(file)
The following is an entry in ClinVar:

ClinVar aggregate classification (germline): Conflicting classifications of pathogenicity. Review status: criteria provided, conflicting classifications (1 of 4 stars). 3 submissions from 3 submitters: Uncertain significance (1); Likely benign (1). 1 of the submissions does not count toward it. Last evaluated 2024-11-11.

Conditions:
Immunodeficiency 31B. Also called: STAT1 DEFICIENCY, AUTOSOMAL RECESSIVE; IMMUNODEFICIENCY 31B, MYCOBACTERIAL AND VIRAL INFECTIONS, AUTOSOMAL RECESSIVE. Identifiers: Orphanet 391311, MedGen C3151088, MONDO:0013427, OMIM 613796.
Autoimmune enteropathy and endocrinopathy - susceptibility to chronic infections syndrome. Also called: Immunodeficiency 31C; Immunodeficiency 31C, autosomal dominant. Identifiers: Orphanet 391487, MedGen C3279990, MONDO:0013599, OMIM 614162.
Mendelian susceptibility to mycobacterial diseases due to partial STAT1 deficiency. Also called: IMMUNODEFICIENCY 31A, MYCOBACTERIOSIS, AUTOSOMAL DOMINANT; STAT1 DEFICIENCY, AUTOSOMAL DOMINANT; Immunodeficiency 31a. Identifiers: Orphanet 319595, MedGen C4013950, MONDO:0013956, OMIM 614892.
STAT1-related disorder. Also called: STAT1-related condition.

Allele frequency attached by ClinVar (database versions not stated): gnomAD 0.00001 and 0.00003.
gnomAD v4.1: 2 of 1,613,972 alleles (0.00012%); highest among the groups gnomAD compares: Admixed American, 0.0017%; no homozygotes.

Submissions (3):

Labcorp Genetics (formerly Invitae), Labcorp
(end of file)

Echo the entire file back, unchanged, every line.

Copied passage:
The following is an entry in ClinVar:

ClinVar aggregate classification (germline): Conflicting classifications of pathogenicity. Review status: criteria provided, conflicting classifications (1 of 4 stars). 3 submissions from 3 submitters: Uncertain significance (1); Likely benign (1). 1 of the submissions does not count toward it. Last evaluated 2024-11-11.

Conditions:
Immunodeficiency 31B. Also called: STAT1 DEFICIENCY, AUTOSOMAL RECESSIVE; IMMUNODEFICIENCY 31B, MYCOBACTERIAL AND VIRAL INFECTIONS, AUTOSOMAL RECESSIVE. Identifiers: Orphanet 391311, MedGen C3151088, MONDO:0013427, OMIM 613796.
Autoimmune enteropathy and endocrinopathy - susceptibility to chronic infections syndrome. Also called: Immunodeficiency 31C; Immunodeficiency 31C, autosomal dominant. Identifiers: Orphanet 391487, MedGen C3279990, MONDO:0013599, OMIM 614162.
Mendelian susceptibility to mycobacterial diseases due to partial STAT1 deficiency. Also called: IMMUNODEFICIENCY 31A, MYCOBACTERIOSIS, AUTOSOMAL DOMINANT; STAT1 DEFICIENCY, AUTOSOMAL DOMINANT; Immunodeficiency 31a. Identifiers: Orphanet 319595, MedGen C4013950, MONDO:0013956, OMIM 614892.
STAT1-related disorder. Also called: STAT1-related condition.

Allele frequency attached by ClinVar (database versions not stated): gnomAD 0.00001 and 0.00003.
gnomAD v4.1: 2 of 1,613,972 alleles (0.00012%); highest among the groups gnomAD compares: Admixed American, 0.0017%; no homozygotes.

Submissions (3):

Labcorp Genetics (formerly Invitae), Labcorp